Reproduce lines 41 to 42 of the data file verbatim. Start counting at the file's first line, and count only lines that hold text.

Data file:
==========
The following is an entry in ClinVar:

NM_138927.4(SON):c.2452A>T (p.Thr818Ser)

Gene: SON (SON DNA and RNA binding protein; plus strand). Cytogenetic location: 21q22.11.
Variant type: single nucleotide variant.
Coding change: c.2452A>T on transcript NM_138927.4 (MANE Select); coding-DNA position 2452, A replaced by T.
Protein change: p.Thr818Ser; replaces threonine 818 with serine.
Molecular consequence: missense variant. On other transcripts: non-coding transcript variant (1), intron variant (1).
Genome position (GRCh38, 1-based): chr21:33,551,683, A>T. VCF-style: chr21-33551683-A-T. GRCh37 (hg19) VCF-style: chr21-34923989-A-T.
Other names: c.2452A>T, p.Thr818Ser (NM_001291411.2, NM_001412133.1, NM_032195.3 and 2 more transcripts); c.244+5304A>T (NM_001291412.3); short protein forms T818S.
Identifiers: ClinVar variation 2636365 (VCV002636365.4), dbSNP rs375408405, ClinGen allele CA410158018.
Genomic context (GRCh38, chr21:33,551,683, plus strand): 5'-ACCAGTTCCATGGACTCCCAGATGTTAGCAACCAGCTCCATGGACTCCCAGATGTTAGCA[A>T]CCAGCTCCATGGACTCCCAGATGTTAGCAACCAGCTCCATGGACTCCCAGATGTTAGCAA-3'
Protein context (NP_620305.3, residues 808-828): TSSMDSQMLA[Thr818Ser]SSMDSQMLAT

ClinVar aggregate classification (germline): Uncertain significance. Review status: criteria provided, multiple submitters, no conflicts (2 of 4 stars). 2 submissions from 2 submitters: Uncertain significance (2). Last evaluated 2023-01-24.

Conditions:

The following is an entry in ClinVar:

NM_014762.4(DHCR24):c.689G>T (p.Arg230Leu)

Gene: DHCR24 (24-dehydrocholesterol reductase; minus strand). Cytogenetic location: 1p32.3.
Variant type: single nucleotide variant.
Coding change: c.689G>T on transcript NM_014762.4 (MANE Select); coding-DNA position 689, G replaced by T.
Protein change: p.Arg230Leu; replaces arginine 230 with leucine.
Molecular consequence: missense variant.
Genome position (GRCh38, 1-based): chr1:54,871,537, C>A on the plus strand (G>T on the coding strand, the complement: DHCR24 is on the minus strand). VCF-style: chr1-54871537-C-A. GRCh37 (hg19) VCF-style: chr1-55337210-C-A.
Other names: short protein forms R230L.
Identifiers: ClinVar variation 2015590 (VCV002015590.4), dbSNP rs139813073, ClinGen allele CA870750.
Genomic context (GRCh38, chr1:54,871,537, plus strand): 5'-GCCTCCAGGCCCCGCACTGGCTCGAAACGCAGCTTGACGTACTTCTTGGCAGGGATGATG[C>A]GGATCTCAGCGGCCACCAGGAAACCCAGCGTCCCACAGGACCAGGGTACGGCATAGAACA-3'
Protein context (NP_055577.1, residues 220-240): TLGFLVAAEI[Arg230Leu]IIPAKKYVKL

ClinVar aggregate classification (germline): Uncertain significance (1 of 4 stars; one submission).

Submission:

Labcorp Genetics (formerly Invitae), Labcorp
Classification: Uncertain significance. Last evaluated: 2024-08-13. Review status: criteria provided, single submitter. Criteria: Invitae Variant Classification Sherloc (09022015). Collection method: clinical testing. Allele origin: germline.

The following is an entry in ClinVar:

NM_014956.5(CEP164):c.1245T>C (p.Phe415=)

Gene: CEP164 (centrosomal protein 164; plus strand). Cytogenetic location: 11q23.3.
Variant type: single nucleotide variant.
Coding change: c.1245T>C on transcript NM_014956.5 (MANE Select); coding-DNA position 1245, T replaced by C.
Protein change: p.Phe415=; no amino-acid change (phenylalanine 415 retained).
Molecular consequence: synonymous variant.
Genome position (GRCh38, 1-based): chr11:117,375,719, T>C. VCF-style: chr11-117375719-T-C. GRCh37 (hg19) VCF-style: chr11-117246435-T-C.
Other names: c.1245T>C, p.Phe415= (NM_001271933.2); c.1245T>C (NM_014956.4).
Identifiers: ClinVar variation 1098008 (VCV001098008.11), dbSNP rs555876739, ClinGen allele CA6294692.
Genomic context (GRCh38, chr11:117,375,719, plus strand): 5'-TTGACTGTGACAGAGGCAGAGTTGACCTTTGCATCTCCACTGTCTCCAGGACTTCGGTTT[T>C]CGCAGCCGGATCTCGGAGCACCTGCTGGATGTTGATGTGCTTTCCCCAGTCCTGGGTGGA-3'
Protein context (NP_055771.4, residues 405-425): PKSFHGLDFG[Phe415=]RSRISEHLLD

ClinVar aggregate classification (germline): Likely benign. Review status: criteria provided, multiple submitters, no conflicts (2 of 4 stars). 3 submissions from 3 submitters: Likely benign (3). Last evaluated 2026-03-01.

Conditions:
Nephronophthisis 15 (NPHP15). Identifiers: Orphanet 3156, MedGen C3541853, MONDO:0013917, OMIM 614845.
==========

Genomic context (GRCh38, chr11:117,375,719, plus strand): 5'-TTGACTGTGACAGAGGCAGAGTTGACCTTTGCATCTCCACTGTCTCCAGGACTTCGGTTT[T>C]CGCAGCCGGATCTCGGAGCACCTGCTGGATGTTGATGTGCTTTCCCCAGTCCTGGGTGGA-3'
Protein context (NP_055771.4, residues 405-425): PKSFHGLDFG[Phe415=]RSRISEHLLD